Terry Guo’s electoral participation and implications for Taiwan politics
Although the recent announcement of business tycoon Terry Guo to participate in the 2024 presidential elections in Taiwan was not surprising, his move has already damaged the unity of the non-green camp in Taiwan politics, pointing to the likely easy victory of William Lai, the candidate representing the Democratic Progressive Party (DPP) especially if there would be difficulties in reaching a political compromise between Guo, Hou You-yi of the Kuomintang (KMT) and Ko Wen-je of the People’s Party.
Terry Guo in his public announcement asserted that he would like to form a broad non-green coalition to unite the voters against the DPP. However, there are several problems that he, Hou You-yi and Ko Wen-je would have to tackle if such a coalition can be realized.
First, Terry Guo and his think tank may want to use public opinion polls as a bargaining chip to propel the formation of a non-green or blue-white coalition against the green camp led by the DPP. Nevertheless, opinion polls shown in the Taiwan mass media have displayed a low rating of Guo, whose popularity is the third trailing behind Hou and Ko.
If Guo’s popularity remains low, it would be difficult for him to reach a consensus with Hou and Ko over a cup of coffee, as he said in his press briefing.
Most importantly, a lot of netizens in Taiwan have reacted quite negatively to Guo’s participation, with some of them saying that rich businesspeople like him should support the KMT to have one candidate rather than spitting the blue camp. Others critical of Guo point to his likelihood of grasping some voters supportive of Ko Wen-je, thereby leading to a lose-lose situation in which the DPP led by William Lai would win the presidential election in January 2024 easily.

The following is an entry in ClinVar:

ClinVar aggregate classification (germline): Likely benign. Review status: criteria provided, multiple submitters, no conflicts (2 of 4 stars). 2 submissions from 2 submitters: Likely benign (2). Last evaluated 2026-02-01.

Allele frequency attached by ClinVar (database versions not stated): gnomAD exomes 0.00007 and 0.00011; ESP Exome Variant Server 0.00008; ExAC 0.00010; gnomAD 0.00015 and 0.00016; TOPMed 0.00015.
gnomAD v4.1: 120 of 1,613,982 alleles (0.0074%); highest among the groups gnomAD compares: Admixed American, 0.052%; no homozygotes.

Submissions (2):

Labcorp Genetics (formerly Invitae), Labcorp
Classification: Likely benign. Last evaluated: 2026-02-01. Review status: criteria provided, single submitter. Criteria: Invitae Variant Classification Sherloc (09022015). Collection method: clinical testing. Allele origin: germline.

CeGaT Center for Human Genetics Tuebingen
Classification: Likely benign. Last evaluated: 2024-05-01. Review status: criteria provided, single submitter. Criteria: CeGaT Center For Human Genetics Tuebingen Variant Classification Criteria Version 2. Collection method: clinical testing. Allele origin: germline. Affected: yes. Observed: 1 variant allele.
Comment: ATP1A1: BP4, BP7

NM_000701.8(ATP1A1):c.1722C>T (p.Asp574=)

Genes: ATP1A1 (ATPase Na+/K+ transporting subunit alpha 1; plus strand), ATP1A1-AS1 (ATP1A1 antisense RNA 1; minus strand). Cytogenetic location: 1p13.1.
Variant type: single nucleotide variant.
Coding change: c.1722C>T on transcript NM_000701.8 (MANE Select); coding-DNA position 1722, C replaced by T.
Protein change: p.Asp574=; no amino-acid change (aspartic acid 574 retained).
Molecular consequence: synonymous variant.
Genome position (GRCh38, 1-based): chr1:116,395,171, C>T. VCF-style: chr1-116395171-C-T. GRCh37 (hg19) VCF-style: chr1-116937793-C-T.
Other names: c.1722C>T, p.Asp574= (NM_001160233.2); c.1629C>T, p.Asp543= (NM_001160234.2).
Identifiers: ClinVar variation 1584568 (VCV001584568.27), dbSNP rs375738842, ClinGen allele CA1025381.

Second, it is unclear how Guo’s electoral participation will really rally the moderate voters who are neither the core supporters of the KMT nor the voters of the DPP. In other words, the moderate voters may see Guo as being too “pro-mainland” rather than seeing him as a candidate who can and would minimize the conflicts between the mainland and Taiwan. If some moderate voters see Guo as being too “dark blue,” then Guo’s participation may hurt the chance of Hou You-yi of the KMT.
Third, unless Guo wants to use his public announcement of participation in the 2024 presidential elections as a stimulus to trigger the interest of citizens and to mobilize the voters to cast their ballots, he would still have to pass the hurdle of some 280,000 voters’ signatures first to get nominated. Critics have already questioned whether some locally elected councilors in Taiwan’s municipal councils would really follow Guo. Some councilors have expressed their intention of withdrawing their support of Guo. If so, Terry Guo’s electoral participation alienates his supporters rather than galvanizing them.
Fourth, the DPP side appears to be cautious of the possibility that Guo’s participation would stimulate the rise of a non-green coalition, and, as such, it has increased vigilance while enhancing campaign efforts at mobilizing the green camp’s supporters. Under these circumstances, Terry Guo’s claim of forming a coalition and his participation have already heightened the sensitivity of the DPP and even enhanced the green camp’s chance of electoral success. The DPP think tank is by no means relaxed and Guo’s participation has already alarmed its core leaders.